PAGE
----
Antonio Brown is the best player in the NFL.
If that's not evident in his statistics, then it is in his heroics.
Not only does Brown lead the league in receptions and receiving yards, but he has set up the Steelers for three consecutive last-minute victories.
No wonder talk around the NFL is that AB should be MVP.
Even New England Patriots coach Bill Belichick endorsed the Steelers wide receiver.
“Absolutely, he's a great player,” said Belichick, who continued with the hyperbole. “Give it to (Le'Veon) Bell, too. Give it to (Ben) Roethlisberger, too, if you want to. They're all really good.”
That's part of the problem.
For one, the leading candidate plays for the Patriots. Belichick doesn't have to endorse Tom Brady, the game's greatest quarterback now and maybe in NFL history.
Quarterbacks have won the MVP award nine of the past 10 years, with 2,000-yard rusher Adrian Peterson the lone exception in 2012. No receiver ever has been named MVP.
Staggering numbers: Brown should become the first. He leads the league with 99 receptions, 1,509 receiving yards, eight 100-yard games, six 10-reception games, 70 receptions for first downs and 16 receptions of 25 yards or more.
“He deserves to be an MVP candidate, if not the MVP,” Roethlisberger said. “I mean, the first wide receiver to get it, I don't know anyone more deserving. You look at what he's able to do and what he's capable of doing every week.”
But Brown can't do it without Ben: “I don't know if he's caught a pass from anybody else yet this year, so I guess I contribute to a lot of it.”
Roethlisberger has thrown every pass Brown has caught, and some have been picture-perfect.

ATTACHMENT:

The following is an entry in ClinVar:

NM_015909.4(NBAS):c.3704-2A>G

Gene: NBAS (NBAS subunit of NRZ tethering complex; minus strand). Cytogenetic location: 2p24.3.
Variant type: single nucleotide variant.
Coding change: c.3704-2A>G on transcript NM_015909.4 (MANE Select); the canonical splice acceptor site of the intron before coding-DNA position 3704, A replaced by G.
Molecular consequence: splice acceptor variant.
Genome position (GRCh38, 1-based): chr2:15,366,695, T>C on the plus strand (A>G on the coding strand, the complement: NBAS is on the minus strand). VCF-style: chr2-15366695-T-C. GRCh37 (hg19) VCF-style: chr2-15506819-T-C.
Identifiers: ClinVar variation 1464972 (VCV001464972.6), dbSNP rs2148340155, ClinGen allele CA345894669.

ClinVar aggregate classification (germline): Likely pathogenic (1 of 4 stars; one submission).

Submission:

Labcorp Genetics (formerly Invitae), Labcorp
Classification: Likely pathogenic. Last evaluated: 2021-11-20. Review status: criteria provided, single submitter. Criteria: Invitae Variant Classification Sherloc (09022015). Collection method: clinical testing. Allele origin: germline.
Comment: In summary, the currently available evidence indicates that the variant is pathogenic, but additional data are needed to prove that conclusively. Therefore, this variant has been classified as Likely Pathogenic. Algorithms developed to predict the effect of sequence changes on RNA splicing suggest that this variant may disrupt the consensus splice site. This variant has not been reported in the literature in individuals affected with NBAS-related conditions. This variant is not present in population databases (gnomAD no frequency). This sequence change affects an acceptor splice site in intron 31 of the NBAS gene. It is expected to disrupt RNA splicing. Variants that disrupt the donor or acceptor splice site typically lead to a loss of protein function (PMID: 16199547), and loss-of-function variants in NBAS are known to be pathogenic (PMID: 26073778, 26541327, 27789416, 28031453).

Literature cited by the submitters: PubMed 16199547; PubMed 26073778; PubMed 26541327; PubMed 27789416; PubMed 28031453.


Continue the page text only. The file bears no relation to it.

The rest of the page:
Bell has an NFL-best 358 touches, and leads the league in rushing yards (1,105), scrimmage yards (1,684), total first downs (89) and receptions by a running back (75).
'Something spectacular:' So you can make an argument, as Belichick did, that you can't prioritize one player on the Steelers. In that case, Brown has competition from Bell for team MVP honors.
The difference is what Brown has done, in Big Ben's words, is “something spectacular.”
Belichick was asked what makes Brown special. His response: “Everything. Just make a list.”
Here goes: Brown has been the catalyst since the season opener at Cleveland, when he had 11 catches for 182 yards and made a sensational 38-yard catch in double coverage.
His 51-yard touchdown broke open the win at undefeated Kansas City, and he had three touchdowns in the victory over Tennessee.
But his performances in the past three games is what separates MVPs from All-Pros.
At his best when needed most: Brown has been their best player when the Steelers needed it most.
He had 10 catches for 169 yards against the Packers, including a toe-drag circus catch to set up Chris Boswell's winning field goal.
He had eight catches for 101 yards at Cincinnati, including the 6-yarder to tie the score despite taking a helmet-to-helmet hit from Bengals safety George Iloka.
Brown saved his best for Baltimore, with 11 catches for 213 yards, including a 34-yarder that set up Boswell's winner to clinch the AFC North division title.
“It's always on the bucket list,” Brown said of the MVP race, with Brady, Seattle's Russell Wilson and Philadelphia's Carson Wentz. “Even to be mentioned with those guys is something special. We all know it's a quarterback league. To be mentioned with those guys, I'm extremely honored and I'm extremely grateful for it.”
It's a quarterback league, but Brown deserves to be the NFL's MVP — even if he plays a position that has never won the honors.
It's time to kick that bucket.
Kevin Gorman is a Tribune-Review staff writer. Reach him at firstname.lastname@example.org or via Twitter @KGorman_Trib.